MANILA, Philippines - The rehabilitation of the Ninoy Aquino International Airport Terminal 1 (NAIA 1) finally started on Thursday.
Jose Angel Honrado, general manager of the Manila International Airport Authority, asked travelers at the NAIA for patience, as they may experience some inconvenience as a result of the on-going construction work.
"We appeal for everyone’s cooperation and understanding as we go through the rehabilitation process... We seek everyone’s understanding as this will surely bring inconvenience and discomfort brought about by drilling and hammering works," he said.
Construction firm DM Consunji Inc. is undertaking the rehabilitation work at the NAIA 1. DMCI was given until January 2015 to complete the project.
The three-decade old terminal will have new toilets, stronger ceilings and more exit taxiways so that there will be more plane take-offs and landings. However, certain areas of the terminal building may be closed for renovation.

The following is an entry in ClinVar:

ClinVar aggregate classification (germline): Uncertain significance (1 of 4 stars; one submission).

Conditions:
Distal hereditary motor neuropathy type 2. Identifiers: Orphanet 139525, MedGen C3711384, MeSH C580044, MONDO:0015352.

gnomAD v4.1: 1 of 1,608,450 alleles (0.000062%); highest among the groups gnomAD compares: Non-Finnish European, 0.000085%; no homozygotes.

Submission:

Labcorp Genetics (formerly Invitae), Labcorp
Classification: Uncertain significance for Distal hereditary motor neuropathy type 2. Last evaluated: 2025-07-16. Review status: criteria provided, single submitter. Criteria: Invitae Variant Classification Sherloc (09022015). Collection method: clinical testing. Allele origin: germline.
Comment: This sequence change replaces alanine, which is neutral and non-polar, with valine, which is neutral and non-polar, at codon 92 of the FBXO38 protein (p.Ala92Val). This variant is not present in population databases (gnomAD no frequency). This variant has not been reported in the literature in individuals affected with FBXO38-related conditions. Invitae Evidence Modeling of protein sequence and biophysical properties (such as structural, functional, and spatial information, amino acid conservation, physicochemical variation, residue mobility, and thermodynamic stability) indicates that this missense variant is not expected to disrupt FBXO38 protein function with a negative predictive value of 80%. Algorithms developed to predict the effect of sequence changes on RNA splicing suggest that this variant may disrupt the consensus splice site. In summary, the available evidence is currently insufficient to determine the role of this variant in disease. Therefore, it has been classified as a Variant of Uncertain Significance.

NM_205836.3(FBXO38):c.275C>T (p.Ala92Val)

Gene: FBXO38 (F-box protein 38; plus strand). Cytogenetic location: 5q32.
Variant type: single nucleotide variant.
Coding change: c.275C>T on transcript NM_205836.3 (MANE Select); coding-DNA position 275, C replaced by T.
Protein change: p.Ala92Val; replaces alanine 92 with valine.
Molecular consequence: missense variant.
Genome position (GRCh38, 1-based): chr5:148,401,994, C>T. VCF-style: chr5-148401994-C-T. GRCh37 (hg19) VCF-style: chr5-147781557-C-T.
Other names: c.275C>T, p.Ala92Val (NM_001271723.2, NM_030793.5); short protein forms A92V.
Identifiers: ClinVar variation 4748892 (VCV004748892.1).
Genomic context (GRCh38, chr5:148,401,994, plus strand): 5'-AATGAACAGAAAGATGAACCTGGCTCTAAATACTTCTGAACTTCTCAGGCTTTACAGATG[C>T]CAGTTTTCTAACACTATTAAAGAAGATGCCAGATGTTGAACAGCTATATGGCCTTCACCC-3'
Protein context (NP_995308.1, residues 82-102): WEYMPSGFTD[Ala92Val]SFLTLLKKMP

To minimize the effect on NAIA 1 operations, the rehabilitation work will be done in 6 phases of 60 days each.
"The methodology we used shall ensure completion of the components- structural retrofitting, architectural upgrade and MEPF (mechanical, plumbing electromechanical and fire protection system)- in 60 days, ” Honrado said.
Several concessionaires to be affected by the Phase 1 of the project have turned over their space to MIAA. This includes Kuwait, Gulf Air and Delta Air offices, which will temporarily hold office at the nearby PASSCOR building at Parking C of Terminal 1.
Also affected are government counters at the departure level which have been relocated at a nearby space. Restaurants that were accessible to the general public are now closed for operations, although food stalls at the pre-departure area remain open.
Aircraft gates 12 and 14 will be closed for use as well as its predeparture waiting areas. Affected flights will be reassigned to other parking bays.
Honrado also said there will enclosures at the departure and arrival levels of NAIA 1.
"While we do not want to break tradition, we strongly discourage large crowds of people sending-off passengers because the outer part of the building will also be enclosed," he said.